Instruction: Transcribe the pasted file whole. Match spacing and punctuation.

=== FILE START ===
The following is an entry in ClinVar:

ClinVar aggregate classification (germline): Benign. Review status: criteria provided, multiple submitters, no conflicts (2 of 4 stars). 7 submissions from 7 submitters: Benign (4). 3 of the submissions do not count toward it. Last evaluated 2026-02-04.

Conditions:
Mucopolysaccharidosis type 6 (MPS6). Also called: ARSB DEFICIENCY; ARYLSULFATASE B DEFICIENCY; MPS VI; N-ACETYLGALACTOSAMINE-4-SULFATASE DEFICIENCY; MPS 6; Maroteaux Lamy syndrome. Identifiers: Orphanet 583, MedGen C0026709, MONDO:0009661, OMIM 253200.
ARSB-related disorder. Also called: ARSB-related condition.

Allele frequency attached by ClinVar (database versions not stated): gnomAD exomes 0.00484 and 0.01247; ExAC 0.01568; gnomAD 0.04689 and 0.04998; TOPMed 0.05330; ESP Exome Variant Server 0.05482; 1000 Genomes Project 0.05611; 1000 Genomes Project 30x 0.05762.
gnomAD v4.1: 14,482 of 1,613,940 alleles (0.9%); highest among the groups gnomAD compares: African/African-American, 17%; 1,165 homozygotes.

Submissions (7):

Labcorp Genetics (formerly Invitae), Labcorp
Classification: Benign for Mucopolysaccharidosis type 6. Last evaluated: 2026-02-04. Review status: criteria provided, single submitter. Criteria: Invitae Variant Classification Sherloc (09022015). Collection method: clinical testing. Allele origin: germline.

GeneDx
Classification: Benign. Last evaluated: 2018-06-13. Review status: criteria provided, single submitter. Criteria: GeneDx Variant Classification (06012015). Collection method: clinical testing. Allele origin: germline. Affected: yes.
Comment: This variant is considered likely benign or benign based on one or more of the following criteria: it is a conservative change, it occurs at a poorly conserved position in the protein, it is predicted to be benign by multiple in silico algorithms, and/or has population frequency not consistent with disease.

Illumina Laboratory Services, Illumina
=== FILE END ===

The following is an entry in ClinVar:

ClinVar aggregate classification (germline): Benign. Review status: criteria provided, multiple submitters, no conflicts (2 of 4 stars). 7 submissions from 7 submitters: Benign (4). 3 of the submissions do not count toward it. Last evaluated 2026-02-04.

Conditions:
Mucopolysaccharidosis type 6 (MPS6). Also called: ARSB DEFICIENCY; ARYLSULFATASE B DEFICIENCY; MPS VI; N-ACETYLGALACTOSAMINE-4-SULFATASE DEFICIENCY; MPS 6; Maroteaux Lamy syndrome. Identifiers: Orphanet 583, MedGen C0026709, MONDO:0009661, OMIM 253200.
ARSB-related disorder. Also called: ARSB-related condition.

Allele frequency attached by ClinVar (database versions not stated): gnomAD exomes 0.00484 and 0.01247; ExAC 0.01568; gnomAD 0.04689 and 0.04998; TOPMed 0.05330; ESP Exome Variant Server 0.05482; 1000 Genomes Project 0.05611; 1000 Genomes Project 30x 0.05762.
gnomAD v4.1: 14,482 of 1,613,940 alleles (0.9%); highest among the groups gnomAD compares: African/African-American, 17%; 1,165 homozygotes.

Submissions (7):

Labcorp Genetics (formerly Invitae), Labcorp
Classification: Benign for Mucopolysaccharidosis type 6. Last evaluated: 2026-02-04. Review status: criteria provided, single submitter. Criteria: Invitae Variant Classification Sherloc (09022015). Collection method: clinical testing. Allele origin: germline.

GeneDx
Classification: Benign. Last evaluated: 2018-06-13. Review status: criteria provided, single submitter. Criteria: GeneDx Variant Classification (06012015). Collection method: clinical testing. Allele origin: germline. Affected: yes.
Comment: This variant is considered likely benign or benign based on one or more of the following criteria: it is a conservative change, it occurs at a poorly conserved position in the protein, it is predicted to be benign by multiple in silico algorithms, and/or has population frequency not consistent with disease.

Illumina Laboratory Services, Illumina